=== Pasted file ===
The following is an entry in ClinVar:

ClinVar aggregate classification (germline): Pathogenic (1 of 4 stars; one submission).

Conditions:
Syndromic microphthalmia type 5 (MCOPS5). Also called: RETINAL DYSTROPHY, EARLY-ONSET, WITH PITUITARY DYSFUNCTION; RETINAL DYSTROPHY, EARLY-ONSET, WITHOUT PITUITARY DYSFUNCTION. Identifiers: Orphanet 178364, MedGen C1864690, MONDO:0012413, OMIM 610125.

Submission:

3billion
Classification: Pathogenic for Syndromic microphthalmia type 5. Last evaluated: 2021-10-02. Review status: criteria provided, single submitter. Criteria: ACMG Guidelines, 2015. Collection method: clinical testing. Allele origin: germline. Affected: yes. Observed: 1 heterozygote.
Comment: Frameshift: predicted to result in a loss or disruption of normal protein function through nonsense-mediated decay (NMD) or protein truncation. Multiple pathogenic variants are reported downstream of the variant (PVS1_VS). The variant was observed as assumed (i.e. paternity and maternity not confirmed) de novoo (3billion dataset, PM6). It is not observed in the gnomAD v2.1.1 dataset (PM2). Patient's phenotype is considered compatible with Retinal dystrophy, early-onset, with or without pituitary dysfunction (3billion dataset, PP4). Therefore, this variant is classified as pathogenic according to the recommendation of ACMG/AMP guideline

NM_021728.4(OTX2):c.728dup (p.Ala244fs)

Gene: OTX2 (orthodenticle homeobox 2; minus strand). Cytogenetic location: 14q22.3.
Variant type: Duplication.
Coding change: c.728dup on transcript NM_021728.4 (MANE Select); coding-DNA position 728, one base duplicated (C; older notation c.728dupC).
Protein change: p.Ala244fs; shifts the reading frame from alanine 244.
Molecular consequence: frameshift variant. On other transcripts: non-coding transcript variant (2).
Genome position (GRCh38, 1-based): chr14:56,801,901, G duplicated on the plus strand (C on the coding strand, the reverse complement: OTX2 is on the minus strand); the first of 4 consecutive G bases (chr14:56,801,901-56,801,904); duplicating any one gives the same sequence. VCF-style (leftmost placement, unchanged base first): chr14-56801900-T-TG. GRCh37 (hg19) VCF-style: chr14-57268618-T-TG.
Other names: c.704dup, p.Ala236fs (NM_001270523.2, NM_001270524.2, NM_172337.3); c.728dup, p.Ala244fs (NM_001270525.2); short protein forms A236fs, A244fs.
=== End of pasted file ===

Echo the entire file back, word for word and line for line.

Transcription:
The following is an entry in ClinVar:

ClinVar aggregate classification (germline): Pathogenic (1 of 4 stars; one submission).

Conditions:
Syndromic microphthalmia type 5 (MCOPS5). Also called: RETINAL DYSTROPHY, EARLY-ONSET, WITH PITUITARY DYSFUNCTION; RETINAL DYSTROPHY, EARLY-ONSET, WITHOUT PITUITARY DYSFUNCTION. Identifiers: Orphanet 178364, MedGen C1864690, MONDO:0012413, OMIM 610125.

Submission:

3billion
Classification: Pathogenic for Syndromic microphthalmia type 5. Last evaluated: 2021-10-02. Review status: criteria provided, single submitter. Criteria: ACMG Guidelines, 2015. Collection method: clinical testing. Allele origin: germline. Affected: yes. Observed: 1 heterozygote.
Comment: Frameshift: predicted to result in a loss or disruption of normal protein function through nonsense-mediated decay (NMD) or protein truncation. Multiple pathogenic variants are reported downstream of the variant (PVS1_VS). The variant was observed as assumed (i.e. paternity and maternity not confirmed) de novoo (3billion dataset, PM6). It is not observed in the gnomAD v2.1.1 dataset (PM2). Patient's phenotype is considered compatible with Retinal dystrophy, early-onset, with or without pituitary dysfunction (3billion dataset, PP4). Therefore, this variant is classified as pathogenic according to the recommendation of ACMG/AMP guideline

NM_021728.4(OTX2):c.728dup (p.Ala244fs)

Gene: OTX2 (orthodenticle homeobox 2; minus strand). Cytogenetic location: 14q22.3.
Variant type: Duplication.
Coding change: c.728dup on transcript NM_021728.4 (MANE Select); coding-DNA position 728, one base duplicated (C; older notation c.728dupC).
Protein change: p.Ala244fs; shifts the reading frame from alanine 244.
Molecular consequence: frameshift variant. On other transcripts: non-coding transcript variant (2).
Genome position (GRCh38, 1-based): chr14:56,801,901, G duplicated on the plus strand (C on the coding strand, the reverse complement: OTX2 is on the minus strand); the first of 4 consecutive G bases (chr14:56,801,901-56,801,904); duplicating any one gives the same sequence. VCF-style (leftmost placement, unchanged base first): chr14-56801900-T-TG. GRCh37 (hg19) VCF-style: chr14-57268618-T-TG.
Other names: c.704dup, p.Ala236fs (NM_001270523.2, NM_001270524.2, NM_172337.3); c.728dup, p.Ala244fs (NM_001270525.2); short protein forms A236fs, A244fs.